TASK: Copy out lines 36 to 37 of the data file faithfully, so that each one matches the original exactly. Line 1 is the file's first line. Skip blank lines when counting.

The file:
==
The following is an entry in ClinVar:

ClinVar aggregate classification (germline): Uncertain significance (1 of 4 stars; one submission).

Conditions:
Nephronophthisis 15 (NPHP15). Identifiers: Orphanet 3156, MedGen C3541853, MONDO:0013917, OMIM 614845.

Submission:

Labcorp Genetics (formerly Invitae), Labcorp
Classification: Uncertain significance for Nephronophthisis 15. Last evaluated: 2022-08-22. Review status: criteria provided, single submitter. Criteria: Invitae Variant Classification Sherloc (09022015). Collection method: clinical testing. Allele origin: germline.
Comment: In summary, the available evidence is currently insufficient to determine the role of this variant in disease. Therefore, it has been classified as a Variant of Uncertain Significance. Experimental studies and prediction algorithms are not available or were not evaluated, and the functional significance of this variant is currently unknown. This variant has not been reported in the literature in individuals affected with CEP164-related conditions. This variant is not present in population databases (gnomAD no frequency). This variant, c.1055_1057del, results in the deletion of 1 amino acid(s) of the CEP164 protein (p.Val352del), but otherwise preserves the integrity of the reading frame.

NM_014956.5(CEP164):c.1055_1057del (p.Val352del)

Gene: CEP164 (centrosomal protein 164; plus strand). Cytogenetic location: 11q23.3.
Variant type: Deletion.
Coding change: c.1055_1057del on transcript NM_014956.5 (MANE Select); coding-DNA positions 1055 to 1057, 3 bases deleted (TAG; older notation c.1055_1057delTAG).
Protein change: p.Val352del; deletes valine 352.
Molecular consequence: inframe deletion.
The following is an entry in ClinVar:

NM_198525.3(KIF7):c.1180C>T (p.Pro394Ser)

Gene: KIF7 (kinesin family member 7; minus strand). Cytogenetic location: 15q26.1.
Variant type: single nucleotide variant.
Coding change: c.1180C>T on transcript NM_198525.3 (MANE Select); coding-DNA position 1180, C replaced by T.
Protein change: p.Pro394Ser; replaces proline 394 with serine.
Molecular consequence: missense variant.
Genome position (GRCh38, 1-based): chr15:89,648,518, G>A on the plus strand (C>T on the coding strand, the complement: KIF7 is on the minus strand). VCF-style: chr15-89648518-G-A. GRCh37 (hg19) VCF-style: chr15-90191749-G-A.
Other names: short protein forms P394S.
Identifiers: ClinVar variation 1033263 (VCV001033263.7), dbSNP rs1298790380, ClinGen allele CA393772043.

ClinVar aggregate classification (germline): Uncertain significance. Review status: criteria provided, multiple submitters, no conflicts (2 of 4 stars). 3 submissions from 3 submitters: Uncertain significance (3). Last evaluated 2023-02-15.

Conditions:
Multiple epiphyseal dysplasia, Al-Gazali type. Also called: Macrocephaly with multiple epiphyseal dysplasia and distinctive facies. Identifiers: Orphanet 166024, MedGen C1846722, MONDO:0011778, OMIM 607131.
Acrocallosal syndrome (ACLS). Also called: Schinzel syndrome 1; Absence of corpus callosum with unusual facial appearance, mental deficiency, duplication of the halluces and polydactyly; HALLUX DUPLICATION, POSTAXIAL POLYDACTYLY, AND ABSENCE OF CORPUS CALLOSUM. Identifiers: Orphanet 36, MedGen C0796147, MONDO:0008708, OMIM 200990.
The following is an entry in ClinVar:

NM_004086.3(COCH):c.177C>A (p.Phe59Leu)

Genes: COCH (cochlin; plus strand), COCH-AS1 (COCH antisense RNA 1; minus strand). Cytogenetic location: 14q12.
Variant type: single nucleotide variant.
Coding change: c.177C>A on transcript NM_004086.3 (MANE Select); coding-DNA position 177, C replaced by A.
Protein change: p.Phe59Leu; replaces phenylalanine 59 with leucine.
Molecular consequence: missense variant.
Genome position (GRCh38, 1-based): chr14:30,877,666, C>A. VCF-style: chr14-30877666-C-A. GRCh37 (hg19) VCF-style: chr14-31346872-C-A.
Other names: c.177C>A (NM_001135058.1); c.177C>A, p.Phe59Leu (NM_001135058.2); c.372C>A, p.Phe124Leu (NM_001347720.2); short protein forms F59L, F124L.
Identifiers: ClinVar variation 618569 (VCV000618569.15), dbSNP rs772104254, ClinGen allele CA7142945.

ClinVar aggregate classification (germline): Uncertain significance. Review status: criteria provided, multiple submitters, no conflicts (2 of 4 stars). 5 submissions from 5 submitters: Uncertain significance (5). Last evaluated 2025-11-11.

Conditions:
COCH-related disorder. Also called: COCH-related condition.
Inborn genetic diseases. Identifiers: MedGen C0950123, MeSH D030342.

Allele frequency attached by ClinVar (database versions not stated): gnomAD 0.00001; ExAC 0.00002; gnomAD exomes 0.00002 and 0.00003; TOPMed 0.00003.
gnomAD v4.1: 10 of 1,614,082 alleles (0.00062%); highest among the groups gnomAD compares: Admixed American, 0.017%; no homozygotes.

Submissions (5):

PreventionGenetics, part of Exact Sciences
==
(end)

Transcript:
Genome position (GRCh38, 1-based): chr14:30,877,666, C>A. VCF-style: chr14-30877666-C-A. GRCh37 (hg19) VCF-style: chr14-31346872-C-A.
Other names: c.177C>A (NM_001135058.1); c.177C>A, p.Phe59Leu (NM_001135058.2); c.372C>A, p.Phe124Leu (NM_001347720.2); short protein forms F59L, F124L.